It feels like the worst political thriller ever written, but (unless I wake up from this nightmare soon) it’s real.

Yeah right

Now that healthcare workers are starting to get the first dose of the Pfizer COVID-19 vaccine (and keep in mind they still need to get the second dose in a few weeks), the debate is over who gets it next. Adding the Moderna vaccine into the mix will help expand the list of people who might get vaccinated next, of course, but the whole process does raise some ethical issues, which doesn’t really concern me because we all did such a great job of sacrificing, social distancing, and wearing masks, right?

Unsurprisingly, there are plenty of people trying to jump the line and get vaccinated ahead of other critical front line workers. Also unsurprisingly, many of these people seem to be, shall we say, rich:

Or they’re members of Congress who have been somewhat less than helpful when it’s come to the nation’s pandemic response:

(And yes, I did just include a tweet from Billy Baldwin.)

Not that anyone cares what I think or do (I write this blog mostly for my own amusement, which is a good thing looking at the number of visitors it gets), but I’m willing to wait. Not because I’m concerned about the vaccines themselves – when it’s available to me, I’ll certainly get it. But because I’m extremely fortunate right now. I’m able to work from home. While I miss going out to eat or to grab a beer with some friends, I’ve gotten used to not being able to do that, and I can keep that up as long as necessary.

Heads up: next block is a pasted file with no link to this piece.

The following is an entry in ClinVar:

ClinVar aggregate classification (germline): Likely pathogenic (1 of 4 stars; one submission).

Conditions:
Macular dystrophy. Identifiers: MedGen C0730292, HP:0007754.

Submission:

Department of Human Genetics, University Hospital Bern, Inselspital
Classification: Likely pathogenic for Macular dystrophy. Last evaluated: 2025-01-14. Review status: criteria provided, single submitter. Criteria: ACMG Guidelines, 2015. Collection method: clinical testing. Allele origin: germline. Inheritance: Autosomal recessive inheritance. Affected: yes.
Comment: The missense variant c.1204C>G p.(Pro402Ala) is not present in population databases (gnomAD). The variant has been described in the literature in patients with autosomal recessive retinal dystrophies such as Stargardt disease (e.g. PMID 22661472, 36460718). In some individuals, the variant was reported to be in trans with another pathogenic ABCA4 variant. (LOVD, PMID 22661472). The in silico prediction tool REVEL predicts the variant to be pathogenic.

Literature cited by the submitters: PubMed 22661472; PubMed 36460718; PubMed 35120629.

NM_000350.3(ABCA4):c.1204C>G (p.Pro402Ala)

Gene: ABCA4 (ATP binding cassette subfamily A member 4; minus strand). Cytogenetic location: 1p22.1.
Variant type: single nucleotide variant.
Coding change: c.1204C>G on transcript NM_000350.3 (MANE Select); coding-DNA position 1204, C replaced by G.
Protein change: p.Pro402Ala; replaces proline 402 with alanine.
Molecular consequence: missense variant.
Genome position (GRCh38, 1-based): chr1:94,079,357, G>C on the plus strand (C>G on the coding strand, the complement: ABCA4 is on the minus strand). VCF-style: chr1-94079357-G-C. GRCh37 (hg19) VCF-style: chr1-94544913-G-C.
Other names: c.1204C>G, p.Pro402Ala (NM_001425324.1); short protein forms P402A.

So while not surprising, the fact that rich and well-connected assholes are able to get some protection from the scourge that’s upended everyone’s lives over the past year before people who really deserve – and need – to be vaccinated pisses me off more than I can say. So I’ll leave it at that.